But the Giants have scored only 11 runs in Zito's nine starts while he has been on the mound. This lack of support continued against White Sox starter Mark Buehrle (2-6), who broke a personal five-decision losing streak, and three relievers.
Hitting coach Carney Lansford called a pregame meeting with position players to review various basics and emphasize the importance of situational hitting. The Giants responded by mustering a sixth-inning run off Buehrle, ending a stretch of 18 consecutive scoreless innings, but that was it for the offense. The Giants again sagged with runners in scoring position, going 1-for-7 in those instances. They're hitting .114 (5-for-44) with runners in scoring position during their four-game losing streak. San Francisco hit into three double plays and left the bases loaded in the seventh inning.
Manager Bruce Bochy, whose team has lost 10 of its last 13 games to fall a season-high 10 games under .500 (17-27), admitted that his hitters are "probably pressing a little bit. You get in this rut we're in right now with these last couple of games and there is a little tendency to try a little too hard."
Infielder Rich Aurilia pointed out that to upgrade their situational hitting, players must adopt the proper mind-set, since batting practice is relatively unchallenging. "Those situations are hard to work on, unless you get in a game," he said.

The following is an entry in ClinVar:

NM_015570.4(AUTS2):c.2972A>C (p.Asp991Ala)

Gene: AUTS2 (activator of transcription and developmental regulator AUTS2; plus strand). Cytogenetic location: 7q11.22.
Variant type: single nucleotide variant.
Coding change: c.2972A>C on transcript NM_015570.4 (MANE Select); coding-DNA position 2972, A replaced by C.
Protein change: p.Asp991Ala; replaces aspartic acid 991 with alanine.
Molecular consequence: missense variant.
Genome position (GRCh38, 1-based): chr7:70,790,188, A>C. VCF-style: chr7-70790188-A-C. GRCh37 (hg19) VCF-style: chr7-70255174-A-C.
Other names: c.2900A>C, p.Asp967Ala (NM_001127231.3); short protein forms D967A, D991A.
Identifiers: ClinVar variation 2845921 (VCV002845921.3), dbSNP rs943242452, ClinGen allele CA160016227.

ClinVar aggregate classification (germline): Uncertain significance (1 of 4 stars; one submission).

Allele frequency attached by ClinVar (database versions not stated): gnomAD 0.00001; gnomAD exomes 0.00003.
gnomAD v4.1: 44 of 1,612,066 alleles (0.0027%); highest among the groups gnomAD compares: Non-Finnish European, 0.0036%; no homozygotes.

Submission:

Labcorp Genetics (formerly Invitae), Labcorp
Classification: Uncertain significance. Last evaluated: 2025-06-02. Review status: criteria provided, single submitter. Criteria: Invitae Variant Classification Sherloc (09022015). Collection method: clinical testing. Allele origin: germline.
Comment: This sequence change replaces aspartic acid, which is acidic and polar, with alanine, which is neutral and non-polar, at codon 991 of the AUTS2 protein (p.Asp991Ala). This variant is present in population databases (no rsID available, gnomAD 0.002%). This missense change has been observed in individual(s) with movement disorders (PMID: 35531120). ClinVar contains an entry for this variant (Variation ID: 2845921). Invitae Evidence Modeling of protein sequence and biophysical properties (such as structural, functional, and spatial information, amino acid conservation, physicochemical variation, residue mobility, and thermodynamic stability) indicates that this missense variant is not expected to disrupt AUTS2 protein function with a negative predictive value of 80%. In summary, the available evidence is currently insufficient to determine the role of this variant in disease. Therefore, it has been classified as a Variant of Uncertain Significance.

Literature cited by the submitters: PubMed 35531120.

And once the game ends -- especially one like this -- leave it behind. Aurilia didn't cite any specific teammates, but the 13-year veteran indicated that younger Giants such as Fred Lewis, Daniel Ortmeier, John Bowker and Eugenio Velez can't let a bad at-bat, a bad day or a bad week gnaw at them.
"The thing we need to do, especially with the amount of experience at this level that a lot of our guys have, is not to let this snowball into something bigger," Aurilia said. "They need to realize that they need to go home and forget about what happened today. Because no matter what you do, you're not going to be able to change it. So go home, come back tomorrow and do the job."
Zito did his job, albeit awkwardly. Half of the 28 batters he faced reach base safely. Yet he somehow allowed two runs in five innings despite yielding eight hits and walking six.
"Luckily none of the walks scored, but that's what got me deep into pitches (116) and that's why I had to come out after five innings," Zito said.
Zito stranded 11 runners in his abbreviated performance and earned praise for his stubbornness.
"It was a pretty gutty outing, really," Bochy said.
"That's the ugliest two-run game I've ever seen in my life," White Sox manager Ozzie Guillen said. "Zito was all over the place, but when he had to make a big pitch, he did."
Often that pitch was a curveball. Zito threw several that prompted flashbacks to his 2002 American League Cy Young Award season. Relying on the curve was necessary for Zito, who acknowledged that he had "poor" command of his fastball.
Zito has compiled a 3.94 ERA in his three starts since rejoining the rotation from his bullpen hiatus. Before his demotion, his ERA was 7.53. His improvement has helped ease the sting of his won-loss record.
"I think I got over that a few starts ago," he said. "For me, I want to give the team a chance to win, compete and be aggressive. My last three starts, I'm not satisfied with the results. They're losses [actually, one no-decision]. But I think they're steps in the right direction and I'm feeling better every day."